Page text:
Google Inc's big-ticket buy of online video-sharing superstar YouTube Inc was a shrewd step toward the Internet "holy grail" of bypassing cable and television networks, according to US analysts.
Analysts saw Google's US$1.65 billion stock deal for YouTube as a well-reasoned financial gamble that the cash-flush Internet powerhouse could afford.
Factor Google chief executive Eric Schmidt's new seat on the Apple Computer Inc board of directors in August, and some see a recipe for transforming home video viewing.
Apple could provide hardware expertise such as the soon-to-be-released iTV device the company's chief executive Steve Jobs previewed in San Francisco.
Google could provide an online video "pipeline" complete with sophisticated search features and, thanks to YouTube, a treasure trove of user-generated videos.
Jobs has the potential to use his influence as Walt Disney Co's largest single stock holder to further sweeten the mix with commercial films.
"I think all eyes will look at what is going to happen with Apple and Google with regard to long-term strategy," said Rob Enderle, principal analyst at Enderle Group in Silicon Valley.
"It could be kind of amazing. The pieces look like they are falling in place," he said.
Apple has been secretive about content for the computer box codenamed "iTV," which was designed to plug into a television and link wirelessly to home computers.
Pictures, music, video or movies downloaded onto a computer would be routed into television or stereo systems connected via iTV.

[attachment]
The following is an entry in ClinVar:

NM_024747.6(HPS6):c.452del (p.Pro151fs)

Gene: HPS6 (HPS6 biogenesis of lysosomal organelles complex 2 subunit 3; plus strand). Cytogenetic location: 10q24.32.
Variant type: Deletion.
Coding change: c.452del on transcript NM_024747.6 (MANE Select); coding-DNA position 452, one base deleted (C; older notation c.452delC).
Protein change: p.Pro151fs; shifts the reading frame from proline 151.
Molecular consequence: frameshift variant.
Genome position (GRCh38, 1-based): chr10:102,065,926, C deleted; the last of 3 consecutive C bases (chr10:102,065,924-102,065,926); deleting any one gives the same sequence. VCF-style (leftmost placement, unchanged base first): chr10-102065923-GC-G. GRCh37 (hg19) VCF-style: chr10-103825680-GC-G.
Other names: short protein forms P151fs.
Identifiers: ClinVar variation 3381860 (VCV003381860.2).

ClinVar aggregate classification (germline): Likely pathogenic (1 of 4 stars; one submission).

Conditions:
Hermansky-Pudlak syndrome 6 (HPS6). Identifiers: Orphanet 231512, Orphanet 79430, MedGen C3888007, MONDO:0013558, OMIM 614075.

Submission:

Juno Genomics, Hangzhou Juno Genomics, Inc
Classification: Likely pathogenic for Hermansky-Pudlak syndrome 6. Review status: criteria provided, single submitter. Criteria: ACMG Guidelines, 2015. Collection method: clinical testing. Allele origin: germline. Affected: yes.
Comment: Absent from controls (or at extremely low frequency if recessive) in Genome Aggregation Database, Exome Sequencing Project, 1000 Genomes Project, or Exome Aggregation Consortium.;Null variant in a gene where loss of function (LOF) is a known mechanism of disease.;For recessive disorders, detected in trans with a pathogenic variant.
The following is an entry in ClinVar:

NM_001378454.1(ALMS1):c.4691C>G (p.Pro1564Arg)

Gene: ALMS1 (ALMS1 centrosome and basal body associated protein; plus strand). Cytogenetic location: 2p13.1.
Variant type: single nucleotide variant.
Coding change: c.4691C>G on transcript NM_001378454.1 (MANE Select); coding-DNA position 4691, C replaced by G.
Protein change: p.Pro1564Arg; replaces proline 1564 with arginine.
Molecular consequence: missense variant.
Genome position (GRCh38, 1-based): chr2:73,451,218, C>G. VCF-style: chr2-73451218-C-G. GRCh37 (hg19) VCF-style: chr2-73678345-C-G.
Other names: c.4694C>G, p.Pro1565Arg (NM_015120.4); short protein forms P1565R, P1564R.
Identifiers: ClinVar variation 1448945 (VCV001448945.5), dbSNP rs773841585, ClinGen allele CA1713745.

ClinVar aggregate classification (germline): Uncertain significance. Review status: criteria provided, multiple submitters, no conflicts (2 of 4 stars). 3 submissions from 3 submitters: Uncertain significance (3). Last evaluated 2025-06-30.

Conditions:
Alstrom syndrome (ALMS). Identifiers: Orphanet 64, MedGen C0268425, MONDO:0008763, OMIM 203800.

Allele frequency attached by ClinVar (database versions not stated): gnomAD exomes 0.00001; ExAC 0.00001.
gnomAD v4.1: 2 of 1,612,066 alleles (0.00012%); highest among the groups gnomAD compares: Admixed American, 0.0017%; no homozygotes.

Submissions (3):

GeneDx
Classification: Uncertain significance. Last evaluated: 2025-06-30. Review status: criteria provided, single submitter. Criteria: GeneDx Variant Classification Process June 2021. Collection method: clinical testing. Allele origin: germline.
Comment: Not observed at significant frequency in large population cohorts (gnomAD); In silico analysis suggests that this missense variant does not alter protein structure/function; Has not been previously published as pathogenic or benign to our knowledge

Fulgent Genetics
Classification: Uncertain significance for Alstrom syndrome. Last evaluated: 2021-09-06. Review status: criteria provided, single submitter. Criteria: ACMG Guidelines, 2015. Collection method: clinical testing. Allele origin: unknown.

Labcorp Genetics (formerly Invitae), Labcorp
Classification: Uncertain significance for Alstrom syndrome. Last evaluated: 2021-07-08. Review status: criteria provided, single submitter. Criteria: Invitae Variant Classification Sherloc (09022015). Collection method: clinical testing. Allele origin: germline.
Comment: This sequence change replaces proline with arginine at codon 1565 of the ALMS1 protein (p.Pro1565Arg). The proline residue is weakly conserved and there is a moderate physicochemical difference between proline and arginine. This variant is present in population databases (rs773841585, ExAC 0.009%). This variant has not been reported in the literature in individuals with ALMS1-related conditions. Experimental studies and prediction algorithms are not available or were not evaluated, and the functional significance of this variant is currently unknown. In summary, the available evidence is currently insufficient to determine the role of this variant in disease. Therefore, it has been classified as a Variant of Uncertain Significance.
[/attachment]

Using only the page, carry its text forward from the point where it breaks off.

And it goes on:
Meanwhile, Google has "lots of dark fiber," fiber optic cable lines that have been laid but are unused, according to analysts.
"The device you would watch stuff on is iTV, the channel is Google and YouTube, and then the relationship between Apple and Disney provides access to high-definition content," Enderle said.
"iTV will take a direct feed from this service and basically replace the set-top box. I'm not convinced the cable companies see this coming," he said.
Analyst Brian Haven of Forrester Research warned it would be premature to proclaim television networks and cable television obsolete.
Cable companies have close ties with networks and studios, which are eager to protect profitable distribution streams and wary of online piracy risks, Haven said.
Most homes also lack the large bandwidth connections necessary to download films at qualities to rival cable television programming, according to Haven.
"There are too many elements in play to say it would make an end-run around cable," Haven said. "The iTV box could play a significant role in the living room, but it will not replace what you see on cable."
Delivering video directly from the Internet to television screens in people's homes has been a long-standing industry objective, analyst Matt Rosoff of Directions on Microsoft said.
"This has been the holy grail now for 10 years," Rosoff said. "Things could go that way."
The Google-YouTube alliance could show that it is obscure user-made videos that people want to find easily online and not the Hollywood blockbusters, said Joe Laszlo of Jupiter Research.
"Right now, video search sucks and it sucks really badly," Haven said. "Hopefully, Google will change that with its search expertise."
Analysts agreed that despite the seemingly astronomical price tag Google paid for YouTube, it was a smart deal with the potential to appear brilliant if it proves part of broader scheme to dominate the online video market.